At Ljubljana City Hall (originally built in 1484) I met with the Chief City Planner, the CIO, the Public Relations and Tourism directors, as well as the liaisons for the European Union and city international diplomacy. As a green city benchmarking study author and smart city advisor to cities and national governments, I wanted to explore how Ljubljana can leverage its accomplishments.
Even in the city, one gets the vibe of Ljubljana’s direct connection to Slovenia’s pristine heavily forested hills at the foot of the Julian Alps.
Ljubljana’s water supply flows straight from these high mountains and, since it is so pure, it is the only EU capital whose drinking water is untreated with chlorine or other chemicals. In fact, an app for iPhones helps you find 16 public water fountains around town, even art installations incorporating drinking water into sculpture.
Precipitation is plentiful and frequent: 55 inches annually in Ljubljana, averaging between 3 to 6 inches per month, but why is the water so clean?
Look to its small-scale, nature-integrated farms for the answer. Slovenia’s average farm agricultural production area is among the smallest in the EU with 17 productive acres and six heads of livestock. A typical Slovenian farm will have meadow for managed rotational grazing and a small area for crops framed by an additional 14 acres of privately owned woods.
These forests supply oxygen, support biodiversity, help clean and cycle fresh water, and are key to the nation’s ecological integrity. And, by maintaining integrated crop-livestock systems adjacent to existing native forests, Slovenia’s farmers are true stewards of the land. Additional practices like carefully managed rotational grazing, pasture cropping and silvo-pasturing (integrating trees with forage and livestock production) cause less water pollution than industrial farming or unmanaged grazing, and are ultra high-carbon-sequestering versus uncontrolled grazing and industrial row-crop production. (Conversely, cattle feedlots, non-existent in Slovenia, are one the largest life-cycle contributors to climate change).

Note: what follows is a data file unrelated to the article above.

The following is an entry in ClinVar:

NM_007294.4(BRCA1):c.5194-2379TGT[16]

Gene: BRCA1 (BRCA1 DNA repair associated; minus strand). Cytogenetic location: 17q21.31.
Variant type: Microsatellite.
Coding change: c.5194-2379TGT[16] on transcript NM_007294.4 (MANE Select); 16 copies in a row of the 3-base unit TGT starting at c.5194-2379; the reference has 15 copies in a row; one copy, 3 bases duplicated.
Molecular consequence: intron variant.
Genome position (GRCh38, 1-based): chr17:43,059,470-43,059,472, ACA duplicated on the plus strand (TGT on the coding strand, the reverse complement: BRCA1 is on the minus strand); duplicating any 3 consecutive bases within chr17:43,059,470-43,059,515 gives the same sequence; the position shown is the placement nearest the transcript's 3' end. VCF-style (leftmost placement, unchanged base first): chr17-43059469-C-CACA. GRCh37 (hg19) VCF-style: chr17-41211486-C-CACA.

Slovenians of all ages, visibly relish being out in nature, which explains the country’s motto: “Green. Active. Healthy.”
To explore the regional ecosystem further, we traveled by bus from Ljubljana some 50 miles to Triglav National Park, where centuries-old grazing and food production (meat, milk, cheese, yogurt, fruit and vegetables) cultures exist harmoniously within UNESCO’s Julian Alps Biosphere Reserve.
Each tiny valley town nestled in Triglav’s Bohinj region had dedicated common grazing lands up-mountain in the Alps, often with cooperative production models. Though the cattle were in the highest Alpine meadows for summer, we could see paddocks for grazing in other seasons that were woven into the small valley towns, interspersed with fruit and vegetable production.
In the Days of Horvat, Head Cheesemaster
The Alpine History Museum in Stara Fužina (pronounced “stara fu-cheena”) is a 20-minute walk along an enchanted meadow bike-ped path from the forested shores of Lake Bohinj, a large glacial lake visibly teeming with trout. The Alpine museum interprets the region’s fascinating pastoral lifestyles. Well into the 20th Century, historic eras for a dozen or so Bohinj settlements were recognized by whomever had the role as the town’s Head Cheesemaster, as in “That was during the Days of Horvat…”.
Small-scale, local-centric food production continues to pay national dividends: Slovenia’s biodiversity is palpable. Hiking up 2000 feet in elevation above Mostnica Gorge, one finds Stara Fužina’s lovely seasonal grazing meadows and rustic huts (again, the cows and their shepherds were somewhere even higher up). We saw more varieties of wildflowers (at least 40) and butterflies in this section of Triglav National Park than anywhere outside the extensive national parks of Costa Rica’s tropical jungles.
The pristine natural habitat of Slovenia is of a quality and on a scale that justifies referring to it as Europe’s Costa Rica. Besides its capital having a car-free city center and chemical-free tap water, Ljubljana has also been aiming at Zero Waste.
Not all is perfect in Ljubljana: public transport can be challenging for visitors to find and pay for (tickets are at kiosks, tourist info offices and post offices, but not on board, and non-European bank cards are not accepted). The city’s longtime bicycle sharing program was hard to sign into online as I couldn’t get past an unfriendly interface, so I rented another inexpensive bike at the city information office.
These procedural matters, however, can be sorted. The takeaway is that protection and valuation of Slovenia’s stunning natural landscape can and should be more explicitly linked to activities in Ljubljana, its green capital as well as in other Slovenian cities and towns. By illuminating food supply chain transparency, Slovenia would be well poised as both a market and model for regenerative food systems, the subject of my next post.
This post is the first in a series of two–the second post examines innovative opportunities for blockchain in certifying Slovenia’s and Ljubljana’s regenerative food system.